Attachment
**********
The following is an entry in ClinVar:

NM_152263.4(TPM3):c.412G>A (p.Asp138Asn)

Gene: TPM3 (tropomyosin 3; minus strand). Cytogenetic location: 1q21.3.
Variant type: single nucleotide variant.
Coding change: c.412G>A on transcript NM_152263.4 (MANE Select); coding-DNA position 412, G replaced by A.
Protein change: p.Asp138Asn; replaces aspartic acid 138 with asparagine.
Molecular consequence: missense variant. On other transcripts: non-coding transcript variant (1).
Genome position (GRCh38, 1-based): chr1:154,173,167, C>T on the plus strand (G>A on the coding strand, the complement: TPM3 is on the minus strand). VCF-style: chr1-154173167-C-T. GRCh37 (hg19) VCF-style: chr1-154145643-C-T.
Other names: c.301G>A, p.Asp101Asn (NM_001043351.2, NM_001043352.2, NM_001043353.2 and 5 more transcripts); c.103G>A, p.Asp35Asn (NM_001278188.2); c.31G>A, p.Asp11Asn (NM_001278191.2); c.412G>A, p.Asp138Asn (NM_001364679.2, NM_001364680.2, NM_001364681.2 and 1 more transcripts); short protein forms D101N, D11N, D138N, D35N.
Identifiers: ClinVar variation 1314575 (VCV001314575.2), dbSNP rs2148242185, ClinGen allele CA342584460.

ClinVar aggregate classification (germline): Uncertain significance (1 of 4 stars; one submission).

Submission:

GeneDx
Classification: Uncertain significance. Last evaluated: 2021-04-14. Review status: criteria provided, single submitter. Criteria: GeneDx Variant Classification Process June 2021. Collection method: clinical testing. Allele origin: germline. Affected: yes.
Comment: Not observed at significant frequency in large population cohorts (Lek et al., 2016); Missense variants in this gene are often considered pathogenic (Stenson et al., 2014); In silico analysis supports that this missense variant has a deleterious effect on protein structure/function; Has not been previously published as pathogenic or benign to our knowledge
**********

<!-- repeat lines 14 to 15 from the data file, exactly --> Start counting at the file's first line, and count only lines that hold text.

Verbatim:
Classification: Uncertain significance. Last evaluated: 2021-04-14. Review status: criteria provided, single submitter. Criteria: GeneDx Variant Classification Process June 2021. Collection method: clinical testing. Allele origin: germline. Affected: yes.
Comment: Not observed at significant frequency in large population cohorts (Lek et al., 2016); Missense variants in this gene are often considered pathogenic (Stenson et al., 2014); In silico analysis supports that this missense variant has a deleterious effect on protein structure/function; Has not been previously published as pathogenic or benign to our knowledge